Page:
Today, lots of people work as employees and have their own businesses on the side. Good examples are employees who moonlight as part-time drivers for Uber or Lyft. Here's how to file taxes when you have a W2 and 1099.
We'll dive into the specifics of your filing requirements below. But, here's what you need to know about filing taxes with a 1099 and W2.
Employees are often referred to as W-2 employees. Employers report their wages and other compensation to the IRS on Form W-2, Wage and Tax Statement. 1099 workers are sometimes called "non-employees" or freelancers or consultants. Their companies report their payments to the IRS on Form 1099-MISC, Miscellaneous Income. Non-employees who sell their services to others are also called independent contractors. Your taxes will be more complicated if you are both a W2 employee and a 1099 independent contractor. You'll need to file IRS Form 1040, not the shorter Form 1040A or 1040EZ.
When you work as an employee, your employer will file Form W2, Wage and Tax Statement with the IRS by January 31. They will also provide you with a copy. The W2 form will show your total taxable compensation for the prior year and the total tax withheld from your pay and sent to the IRS. This information includes withholding of income tax and Social Security and Medicare taxes. Your employer was also required to pay half of your Social Security and Medicare taxes out of its pocket. You must list your total taxable employee compensation on the first page of your Form 1040. Add it to any other taxable income you had for the year to figure how much tax you must pay. You must also include a copy of your W2 with your return.
When you work as an independent contractor, any hiring firm that paid you a total of $600 or more during the year is required to file a 1099-MISC form with the IRS listing the total amount of such payments. You needn't attach copies of your 1099s to your tax return. Just make sure you report all the income shown on your 1099s; if you don't, you'll likely hear from the IRS. Independent contractors typically work as sole proprietors. When you're a sole proprietor, you and your business are one and the same for tax purposes. You list the profit you earn or losses you incur on the first page of IRS Form 1040. If you earn a profit, your employment income includes the money and any other income you have. Interest income, or your spouse's income if you're married and file a joint tax return, also count toward the total taxable amount. If you incur a loss, subtract it from your other income, and it will reduce your taxes for the year. To show whether you have a profit or loss from your sole proprietorship, you must file IRS Schedule C, Profit or Loss From Business, with your tax return. On this form, you list all your business income and deductible expenses. You subtract your total expenses from your income to determine if you earned a profit or had a loss.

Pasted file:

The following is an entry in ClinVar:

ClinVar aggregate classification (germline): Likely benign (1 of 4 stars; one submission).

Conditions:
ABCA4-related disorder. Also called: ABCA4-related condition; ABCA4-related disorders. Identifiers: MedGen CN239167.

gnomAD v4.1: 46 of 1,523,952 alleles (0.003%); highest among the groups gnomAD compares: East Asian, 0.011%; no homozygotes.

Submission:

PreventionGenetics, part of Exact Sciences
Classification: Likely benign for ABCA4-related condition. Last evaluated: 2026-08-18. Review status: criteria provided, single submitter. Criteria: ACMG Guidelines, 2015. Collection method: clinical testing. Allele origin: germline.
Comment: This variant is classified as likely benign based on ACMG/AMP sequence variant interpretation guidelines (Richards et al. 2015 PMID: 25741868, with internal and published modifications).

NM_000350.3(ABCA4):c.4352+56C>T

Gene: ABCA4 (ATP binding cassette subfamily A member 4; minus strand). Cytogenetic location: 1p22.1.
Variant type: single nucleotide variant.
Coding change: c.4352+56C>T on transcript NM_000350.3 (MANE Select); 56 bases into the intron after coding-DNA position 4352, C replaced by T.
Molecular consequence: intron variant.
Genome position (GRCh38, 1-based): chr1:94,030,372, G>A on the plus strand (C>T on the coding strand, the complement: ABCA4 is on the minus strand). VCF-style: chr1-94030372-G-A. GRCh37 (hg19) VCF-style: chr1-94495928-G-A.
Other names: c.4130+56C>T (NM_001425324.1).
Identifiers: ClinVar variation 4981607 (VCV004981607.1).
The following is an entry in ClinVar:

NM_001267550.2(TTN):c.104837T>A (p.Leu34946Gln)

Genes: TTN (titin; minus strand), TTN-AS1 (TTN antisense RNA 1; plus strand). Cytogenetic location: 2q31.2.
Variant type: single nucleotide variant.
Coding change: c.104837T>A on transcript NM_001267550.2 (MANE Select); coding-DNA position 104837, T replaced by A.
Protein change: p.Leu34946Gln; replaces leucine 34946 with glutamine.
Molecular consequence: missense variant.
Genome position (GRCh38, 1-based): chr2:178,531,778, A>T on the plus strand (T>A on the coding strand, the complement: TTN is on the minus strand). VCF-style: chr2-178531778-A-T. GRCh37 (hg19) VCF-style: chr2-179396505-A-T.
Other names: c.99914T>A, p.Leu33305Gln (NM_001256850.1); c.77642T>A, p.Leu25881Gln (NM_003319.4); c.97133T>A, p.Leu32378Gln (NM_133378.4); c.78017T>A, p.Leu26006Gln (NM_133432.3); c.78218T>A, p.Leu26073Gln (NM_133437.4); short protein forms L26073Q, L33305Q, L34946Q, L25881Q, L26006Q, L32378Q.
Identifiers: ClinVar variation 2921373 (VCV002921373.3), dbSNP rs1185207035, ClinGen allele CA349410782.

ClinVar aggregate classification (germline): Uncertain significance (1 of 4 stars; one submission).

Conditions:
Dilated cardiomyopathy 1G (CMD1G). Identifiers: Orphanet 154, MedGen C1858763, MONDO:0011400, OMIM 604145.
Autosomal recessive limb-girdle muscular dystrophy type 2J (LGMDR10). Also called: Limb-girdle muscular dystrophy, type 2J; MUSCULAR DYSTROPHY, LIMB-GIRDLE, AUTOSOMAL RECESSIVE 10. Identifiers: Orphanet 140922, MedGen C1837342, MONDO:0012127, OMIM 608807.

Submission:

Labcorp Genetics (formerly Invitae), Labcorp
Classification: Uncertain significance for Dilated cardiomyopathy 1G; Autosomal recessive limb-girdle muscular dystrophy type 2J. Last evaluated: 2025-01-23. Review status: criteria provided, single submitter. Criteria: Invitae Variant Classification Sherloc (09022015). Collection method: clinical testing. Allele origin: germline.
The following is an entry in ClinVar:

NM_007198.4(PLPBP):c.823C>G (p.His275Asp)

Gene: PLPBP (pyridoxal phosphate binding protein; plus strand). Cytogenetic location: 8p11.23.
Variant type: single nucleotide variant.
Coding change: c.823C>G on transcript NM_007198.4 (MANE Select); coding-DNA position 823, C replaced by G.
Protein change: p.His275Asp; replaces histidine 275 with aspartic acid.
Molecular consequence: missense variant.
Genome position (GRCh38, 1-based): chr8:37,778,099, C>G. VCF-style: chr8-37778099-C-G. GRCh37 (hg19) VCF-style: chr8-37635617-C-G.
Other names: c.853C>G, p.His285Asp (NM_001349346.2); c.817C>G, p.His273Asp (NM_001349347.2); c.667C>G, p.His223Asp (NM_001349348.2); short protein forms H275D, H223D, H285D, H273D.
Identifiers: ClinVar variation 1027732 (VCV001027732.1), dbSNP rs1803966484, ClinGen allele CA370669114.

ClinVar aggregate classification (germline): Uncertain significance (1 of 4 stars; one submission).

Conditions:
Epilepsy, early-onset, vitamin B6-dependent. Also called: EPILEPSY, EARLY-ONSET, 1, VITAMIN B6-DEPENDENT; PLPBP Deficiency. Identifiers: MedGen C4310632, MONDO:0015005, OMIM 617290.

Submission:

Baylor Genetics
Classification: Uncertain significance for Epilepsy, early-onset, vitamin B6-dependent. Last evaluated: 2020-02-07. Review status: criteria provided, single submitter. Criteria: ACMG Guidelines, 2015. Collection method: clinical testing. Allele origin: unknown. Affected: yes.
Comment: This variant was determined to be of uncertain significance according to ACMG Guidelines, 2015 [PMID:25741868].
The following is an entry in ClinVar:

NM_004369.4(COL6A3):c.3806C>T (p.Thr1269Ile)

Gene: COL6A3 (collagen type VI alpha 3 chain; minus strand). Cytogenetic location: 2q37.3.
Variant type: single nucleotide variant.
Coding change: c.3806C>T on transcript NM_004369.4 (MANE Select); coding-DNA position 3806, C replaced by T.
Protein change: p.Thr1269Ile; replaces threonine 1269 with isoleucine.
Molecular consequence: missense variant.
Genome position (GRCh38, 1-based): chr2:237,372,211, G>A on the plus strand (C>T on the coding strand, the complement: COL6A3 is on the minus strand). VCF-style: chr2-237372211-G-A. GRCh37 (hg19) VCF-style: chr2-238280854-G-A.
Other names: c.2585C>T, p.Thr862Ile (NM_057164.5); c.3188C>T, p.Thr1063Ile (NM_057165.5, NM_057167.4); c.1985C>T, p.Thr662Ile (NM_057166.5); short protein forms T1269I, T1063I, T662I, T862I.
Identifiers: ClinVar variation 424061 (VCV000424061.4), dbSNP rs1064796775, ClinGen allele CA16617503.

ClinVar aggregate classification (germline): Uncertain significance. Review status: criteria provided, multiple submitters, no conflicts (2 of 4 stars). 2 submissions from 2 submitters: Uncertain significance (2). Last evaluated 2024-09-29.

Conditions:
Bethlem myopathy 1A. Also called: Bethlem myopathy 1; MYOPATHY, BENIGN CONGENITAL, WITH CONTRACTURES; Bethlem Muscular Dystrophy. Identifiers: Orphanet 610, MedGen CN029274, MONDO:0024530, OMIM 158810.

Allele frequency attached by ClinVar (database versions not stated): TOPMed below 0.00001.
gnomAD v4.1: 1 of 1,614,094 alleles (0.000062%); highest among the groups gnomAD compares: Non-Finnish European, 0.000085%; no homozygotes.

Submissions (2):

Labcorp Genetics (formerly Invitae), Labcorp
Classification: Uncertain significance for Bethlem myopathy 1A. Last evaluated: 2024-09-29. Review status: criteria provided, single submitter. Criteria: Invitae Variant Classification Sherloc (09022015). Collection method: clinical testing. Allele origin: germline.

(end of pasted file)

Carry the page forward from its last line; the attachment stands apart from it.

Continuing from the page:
Almost everything you buy for your business is deductible. They are deductible in full. Frequent expenses for independent contractors include:
When you work as a 1099 independent contractor no income, the firms that hire you withhold from your compensation Social Security or Medicare taxes. Ideally, you prepay these taxes four times a year by paying a series of estimated taxes every quarter. If you don't pay enough estimated tax during the year, you may have a hefty tax bill due with your annual return. You must file IRS Schedule SE, Self-Employment Tax, to calculate and report your Social Security and Medicare taxes. Pay these along with your income taxes. If your employee wages exceeded the annual Social Security tax limit, you wouldn't have to pay any Social Security tax on your 1099 income. For 2019, the wage base increases to 132,900, so an employee with wages up to or above the maximum in 2019 would pay $8,239.80 in tax and the employer would pay an equal amount. Regarding Medicare, you must pay the Medicare tax on all your employee and 1099 self-employment income, no matter how high.